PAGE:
An important factor affecting RNAi efficiency is the delivery of the siRNA to the target cells. Our demonstration that siRNAs fed to lamprey larvae can induce RNAi and even kill the larvae following knockdown of the targeted gene is the first example of oral delivery of siRNAs in a non-mammalian vertebrate. Oral delivery of siRNAs in vertebrates has also been achieved in mice, as models for possible use as human therapeutics; for example, siRNAs encased in glucan microspheres [30] or bound to thioketal nanoparticles [31] successfully induced RNAi in intestinal cells of mice when the formulations were administered by oral gavage. Like the mice studies, we only observed RNAi when the siRNAs were delivered with a transfection reagent. Given the harsh, digestive environment of the gut, it is not surprising that unprotected siRNAs were not effective. A range of transfection reagents and nanoparticles have been developed for the delivery of medicines to humans, and are now being considered for oral delivery of therapeutic siRNAs to humans [49],[50]. As we did not observe complete knockdown of any the genes targeted in the lampreys, it would be worthwhile determining whether any of these other microcarriers could deliver siRNAs more effectively to the lamprey gut cells. For each of the four effective siRNAs (α-actinin, calmodulin, splicing factor and tubulin), the target genes' expressions were only partially reduced in the embryos, ranging between 49 and 86%. RNAi efficiency could potentially be enhanced by increasing the dose of siRNA [21],[33], but seldom does RNAi fully eliminate all target transcripts [51]. Greater than 90% gene silencing can be attained in cell cultures [52], where it is easy to deliver large doses of siRNAs to the cells. Injection of the siRNAs into embryos can potentially deliver a large dose, but nevertheless, the siRNA may still not be fully effective, as the efficacy of any particular siRNA to produce a perceptible RNAi phenotype is influenced by a variety of factors, including the transcription rate of the targeted gene, the overall stability of the mRNA and its encoded protein, and the efficiency of each siRNA to bind to its target [53] All of the genes targeted in this study are housekeeping genes, and while full loss of function of these critical genes was expected to be lethal, incomplete knockdown of a target gene may weaken but not necessarily kill the cell or organism. Nevertheless, partial knockdown of three of the siRNA-targeted genes was sufficient to induce mortality in the developing embryos, which suggests that for those genes at least, partial loss of gene expression can have severe consequences in these embryos.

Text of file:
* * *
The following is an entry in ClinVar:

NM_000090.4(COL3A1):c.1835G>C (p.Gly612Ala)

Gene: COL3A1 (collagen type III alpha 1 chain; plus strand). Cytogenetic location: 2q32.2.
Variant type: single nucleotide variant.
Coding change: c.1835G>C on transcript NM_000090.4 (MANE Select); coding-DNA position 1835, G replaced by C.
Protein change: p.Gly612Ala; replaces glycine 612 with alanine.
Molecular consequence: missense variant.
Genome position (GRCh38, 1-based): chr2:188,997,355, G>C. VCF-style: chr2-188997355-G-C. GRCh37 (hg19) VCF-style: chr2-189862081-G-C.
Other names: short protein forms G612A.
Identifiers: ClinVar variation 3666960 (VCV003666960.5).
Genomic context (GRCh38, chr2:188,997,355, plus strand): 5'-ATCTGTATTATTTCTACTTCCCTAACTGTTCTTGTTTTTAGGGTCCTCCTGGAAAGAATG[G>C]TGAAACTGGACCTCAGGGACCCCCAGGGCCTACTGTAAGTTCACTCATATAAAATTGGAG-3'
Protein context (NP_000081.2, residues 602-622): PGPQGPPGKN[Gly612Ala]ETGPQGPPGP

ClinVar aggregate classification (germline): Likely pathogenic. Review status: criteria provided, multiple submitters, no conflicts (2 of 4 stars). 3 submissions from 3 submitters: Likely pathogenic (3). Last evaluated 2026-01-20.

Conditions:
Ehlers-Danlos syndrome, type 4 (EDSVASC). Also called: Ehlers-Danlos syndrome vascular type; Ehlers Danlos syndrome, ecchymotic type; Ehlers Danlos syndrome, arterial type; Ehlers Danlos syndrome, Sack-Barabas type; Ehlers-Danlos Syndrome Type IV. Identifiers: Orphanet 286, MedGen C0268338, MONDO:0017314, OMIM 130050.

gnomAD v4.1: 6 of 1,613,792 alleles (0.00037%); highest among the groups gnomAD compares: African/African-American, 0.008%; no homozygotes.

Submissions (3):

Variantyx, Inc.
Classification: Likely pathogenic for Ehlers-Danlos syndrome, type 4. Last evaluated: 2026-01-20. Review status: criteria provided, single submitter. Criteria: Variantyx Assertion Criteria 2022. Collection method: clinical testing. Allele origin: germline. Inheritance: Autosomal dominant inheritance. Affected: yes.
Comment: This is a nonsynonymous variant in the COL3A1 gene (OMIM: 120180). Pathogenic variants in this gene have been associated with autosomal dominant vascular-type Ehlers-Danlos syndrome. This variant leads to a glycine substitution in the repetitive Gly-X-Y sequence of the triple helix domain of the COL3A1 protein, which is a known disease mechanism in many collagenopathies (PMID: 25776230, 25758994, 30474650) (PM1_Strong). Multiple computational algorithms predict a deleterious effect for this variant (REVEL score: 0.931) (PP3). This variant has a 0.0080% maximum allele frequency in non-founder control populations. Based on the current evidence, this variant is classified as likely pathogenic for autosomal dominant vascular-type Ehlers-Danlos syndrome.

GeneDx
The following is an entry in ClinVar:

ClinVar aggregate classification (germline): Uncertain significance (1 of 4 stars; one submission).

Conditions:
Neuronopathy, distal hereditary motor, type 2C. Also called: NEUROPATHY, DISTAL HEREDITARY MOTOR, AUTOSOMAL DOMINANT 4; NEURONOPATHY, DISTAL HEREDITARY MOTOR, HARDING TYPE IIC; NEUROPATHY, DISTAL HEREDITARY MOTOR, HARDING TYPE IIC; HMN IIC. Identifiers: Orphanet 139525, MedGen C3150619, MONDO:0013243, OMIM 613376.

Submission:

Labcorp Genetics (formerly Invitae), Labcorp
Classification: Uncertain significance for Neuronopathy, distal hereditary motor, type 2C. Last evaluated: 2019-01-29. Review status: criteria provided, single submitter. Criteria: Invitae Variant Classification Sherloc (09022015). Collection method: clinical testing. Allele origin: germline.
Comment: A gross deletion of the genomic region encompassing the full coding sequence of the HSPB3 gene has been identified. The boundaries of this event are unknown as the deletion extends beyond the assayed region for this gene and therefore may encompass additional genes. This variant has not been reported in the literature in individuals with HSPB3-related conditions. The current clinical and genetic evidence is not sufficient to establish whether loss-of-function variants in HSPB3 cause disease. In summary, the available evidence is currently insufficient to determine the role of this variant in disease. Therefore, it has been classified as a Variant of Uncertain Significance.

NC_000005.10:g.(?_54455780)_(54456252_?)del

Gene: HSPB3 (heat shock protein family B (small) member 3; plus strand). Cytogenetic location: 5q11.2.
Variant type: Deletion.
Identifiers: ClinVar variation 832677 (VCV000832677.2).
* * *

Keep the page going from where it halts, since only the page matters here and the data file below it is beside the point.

The knockdown of three target genes in the YOY larvae and one gene in the 1 yr+ larvae is a significant finding as it not only indicates that ingested siRNAs can enter lamprey cells and induce RNAi, but that the siRNAs have potential to kill larvae of various ages if RNAi can be sustained over a sufficiently long exposure period. In this study, larvae were exposed to the siRNAs for only six hours, but if feeding formulations can be developed that allow the slower release of particulates that contain siRNAs, then it may be possible to deliver lethal doses of the siRNAs to the filter-feeding lamprey larvae over a longer period. Chitosan nanoparticles have been used to orally-deliver dsRNAs to shrimp [54] and mosquito larvae [55], and may prove effective for the stable encapsulation of lampricidal siRNAs in feeding formulations that could be distributed into local streams to control the pest animals. If siRNAs are to be used as lampricides, they will need to be produced in large quantities. They can already be produced chemically, but other simple and cost-effective methods of siRNA production have also been developed, including a readily-scalable, in vitro transcription method [56] and a microbial-expression system [57], where bacteria were used to produce siRNAs that were then mixed into food pellets and fed to shrimp [54].